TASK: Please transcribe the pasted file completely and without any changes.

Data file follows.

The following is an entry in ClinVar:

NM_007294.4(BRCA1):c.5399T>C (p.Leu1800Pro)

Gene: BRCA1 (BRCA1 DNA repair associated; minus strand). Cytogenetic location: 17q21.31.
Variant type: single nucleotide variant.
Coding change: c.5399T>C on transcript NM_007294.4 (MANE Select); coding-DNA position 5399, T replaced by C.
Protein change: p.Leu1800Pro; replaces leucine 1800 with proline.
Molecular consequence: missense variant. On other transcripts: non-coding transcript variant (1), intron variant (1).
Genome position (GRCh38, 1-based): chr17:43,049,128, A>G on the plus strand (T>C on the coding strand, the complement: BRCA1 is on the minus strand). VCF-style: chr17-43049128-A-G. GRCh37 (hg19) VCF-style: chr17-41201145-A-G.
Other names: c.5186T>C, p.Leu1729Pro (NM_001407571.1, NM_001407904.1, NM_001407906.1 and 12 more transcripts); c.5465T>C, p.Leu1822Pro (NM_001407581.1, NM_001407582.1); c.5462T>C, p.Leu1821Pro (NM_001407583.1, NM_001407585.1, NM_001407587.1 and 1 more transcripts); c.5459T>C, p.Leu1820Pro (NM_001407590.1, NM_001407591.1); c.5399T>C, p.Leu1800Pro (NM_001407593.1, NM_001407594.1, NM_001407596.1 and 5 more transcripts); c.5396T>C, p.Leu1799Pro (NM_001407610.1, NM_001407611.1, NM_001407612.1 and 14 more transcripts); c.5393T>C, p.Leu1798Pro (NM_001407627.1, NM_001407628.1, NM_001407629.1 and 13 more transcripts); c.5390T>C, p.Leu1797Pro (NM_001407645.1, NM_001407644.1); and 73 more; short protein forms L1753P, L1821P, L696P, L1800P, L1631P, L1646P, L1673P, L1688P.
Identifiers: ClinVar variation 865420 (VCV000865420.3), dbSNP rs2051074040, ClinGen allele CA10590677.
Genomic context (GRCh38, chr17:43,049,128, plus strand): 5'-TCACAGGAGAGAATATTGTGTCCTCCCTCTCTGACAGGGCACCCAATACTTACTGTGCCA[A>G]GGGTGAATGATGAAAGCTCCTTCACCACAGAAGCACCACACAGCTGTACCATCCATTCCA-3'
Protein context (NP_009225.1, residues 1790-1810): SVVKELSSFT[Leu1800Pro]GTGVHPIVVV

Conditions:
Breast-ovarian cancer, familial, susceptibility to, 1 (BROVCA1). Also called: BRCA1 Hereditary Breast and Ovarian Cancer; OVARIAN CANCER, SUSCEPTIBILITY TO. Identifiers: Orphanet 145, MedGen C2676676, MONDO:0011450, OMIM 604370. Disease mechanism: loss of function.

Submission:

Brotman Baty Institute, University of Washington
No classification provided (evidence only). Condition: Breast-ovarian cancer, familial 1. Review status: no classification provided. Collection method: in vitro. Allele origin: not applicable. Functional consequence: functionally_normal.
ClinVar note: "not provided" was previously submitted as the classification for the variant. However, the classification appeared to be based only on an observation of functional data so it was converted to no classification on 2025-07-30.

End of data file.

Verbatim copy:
The following is an entry in ClinVar:

NM_007294.4(BRCA1):c.5399T>C (p.Leu1800Pro)

Gene: BRCA1 (BRCA1 DNA repair associated; minus strand). Cytogenetic location: 17q21.31.
Variant type: single nucleotide variant.
Coding change: c.5399T>C on transcript NM_007294.4 (MANE Select); coding-DNA position 5399, T replaced by C.
Protein change: p.Leu1800Pro; replaces leucine 1800 with proline.
Molecular consequence: missense variant. On other transcripts: non-coding transcript variant (1), intron variant (1).
Genome position (GRCh38, 1-based): chr17:43,049,128, A>G on the plus strand (T>C on the coding strand, the complement: BRCA1 is on the minus strand). VCF-style: chr17-43049128-A-G. GRCh37 (hg19) VCF-style: chr17-41201145-A-G.
Other names: c.5186T>C, p.Leu1729Pro (NM_001407571.1, NM_001407904.1, NM_001407906.1 and 12 more transcripts); c.5465T>C, p.Leu1822Pro (NM_001407581.1, NM_001407582.1); c.5462T>C, p.Leu1821Pro (NM_001407583.1, NM_001407585.1, NM_001407587.1 and 1 more transcripts); c.5459T>C, p.Leu1820Pro (NM_001407590.1, NM_001407591.1); c.5399T>C, p.Leu1800Pro (NM_001407593.1, NM_001407594.1, NM_001407596.1 and 5 more transcripts); c.5396T>C, p.Leu1799Pro (NM_001407610.1, NM_001407611.1, NM_001407612.1 and 14 more transcripts); c.5393T>C, p.Leu1798Pro (NM_001407627.1, NM_001407628.1, NM_001407629.1 and 13 more transcripts); c.5390T>C, p.Leu1797Pro (NM_001407645.1, NM_001407644.1); and 73 more; short protein forms L1753P, L1821P, L696P, L1800P, L1631P, L1646P, L1673P, L1688P.
Identifiers: ClinVar variation 865420 (VCV000865420.3), dbSNP rs2051074040, ClinGen allele CA10590677.
Genomic context (GRCh38, chr17:43,049,128, plus strand): 5'-TCACAGGAGAGAATATTGTGTCCTCCCTCTCTGACAGGGCACCCAATACTTACTGTGCCA[A>G]GGGTGAATGATGAAAGCTCCTTCACCACAGAAGCACCACACAGCTGTACCATCCATTCCA-3'
Protein context (NP_009225.1, residues 1790-1810): SVVKELSSFT[Leu1800Pro]GTGVHPIVVV

Conditions:
Breast-ovarian cancer, familial, susceptibility to, 1 (BROVCA1). Also called: BRCA1 Hereditary Breast and Ovarian Cancer; OVARIAN CANCER, SUSCEPTIBILITY TO. Identifiers: Orphanet 145, MedGen C2676676, MONDO:0011450, OMIM 604370. Disease mechanism: loss of function.

Submission:

Brotman Baty Institute, University of Washington
No classification provided (evidence only). Condition: Breast-ovarian cancer, familial 1. Review status: no classification provided. Collection method: in vitro. Allele origin: not applicable. Functional consequence: functionally_normal.
ClinVar note: "not provided" was previously submitted as the classification for the variant. However, the classification appeared to be based only on an observation of functional data so it was converted to no classification on 2025-07-30.